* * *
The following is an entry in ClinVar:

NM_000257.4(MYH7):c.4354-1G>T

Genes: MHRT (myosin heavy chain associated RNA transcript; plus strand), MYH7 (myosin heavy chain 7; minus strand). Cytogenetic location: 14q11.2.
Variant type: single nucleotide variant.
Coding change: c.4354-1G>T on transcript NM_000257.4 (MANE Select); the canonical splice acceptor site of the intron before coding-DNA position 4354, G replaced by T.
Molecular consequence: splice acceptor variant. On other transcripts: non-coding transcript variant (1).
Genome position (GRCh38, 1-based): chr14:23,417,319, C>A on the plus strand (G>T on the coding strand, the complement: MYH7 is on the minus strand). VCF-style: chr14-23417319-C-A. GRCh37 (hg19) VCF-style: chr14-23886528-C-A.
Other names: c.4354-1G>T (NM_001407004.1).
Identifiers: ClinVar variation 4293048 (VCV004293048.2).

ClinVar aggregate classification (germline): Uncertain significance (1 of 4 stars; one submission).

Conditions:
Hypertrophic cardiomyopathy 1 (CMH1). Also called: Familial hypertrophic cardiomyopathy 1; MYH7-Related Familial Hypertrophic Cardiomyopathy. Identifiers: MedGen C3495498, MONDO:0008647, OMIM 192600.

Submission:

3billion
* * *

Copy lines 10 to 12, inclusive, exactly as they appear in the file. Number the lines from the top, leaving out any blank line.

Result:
ClinVar aggregate classification (germline): Uncertain significance (1 of 4 stars; one submission).

Conditions:
Hypertrophic cardiomyopathy 1 (CMH1). Also called: Familial hypertrophic cardiomyopathy 1; MYH7-Related Familial Hypertrophic Cardiomyopathy. Identifiers: MedGen C3495498, MONDO:0008647, OMIM 192600.